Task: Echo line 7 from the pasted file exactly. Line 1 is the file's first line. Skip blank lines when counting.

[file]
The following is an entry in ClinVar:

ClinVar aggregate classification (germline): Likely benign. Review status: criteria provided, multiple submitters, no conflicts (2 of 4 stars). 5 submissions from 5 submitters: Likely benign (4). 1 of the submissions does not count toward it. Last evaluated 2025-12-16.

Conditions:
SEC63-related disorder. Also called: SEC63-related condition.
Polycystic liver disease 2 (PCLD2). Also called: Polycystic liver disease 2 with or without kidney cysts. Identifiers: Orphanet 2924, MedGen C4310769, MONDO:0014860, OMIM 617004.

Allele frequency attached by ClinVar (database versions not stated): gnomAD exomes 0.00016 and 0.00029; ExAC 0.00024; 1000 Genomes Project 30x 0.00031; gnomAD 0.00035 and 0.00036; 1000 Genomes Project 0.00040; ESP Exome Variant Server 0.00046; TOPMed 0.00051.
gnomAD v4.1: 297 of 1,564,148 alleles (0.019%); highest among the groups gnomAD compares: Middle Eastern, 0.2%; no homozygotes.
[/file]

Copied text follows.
gnomAD v4.1: 297 of 1,564,148 alleles (0.019%); highest among the groups gnomAD compares: Middle Eastern, 0.2%; no homozygotes.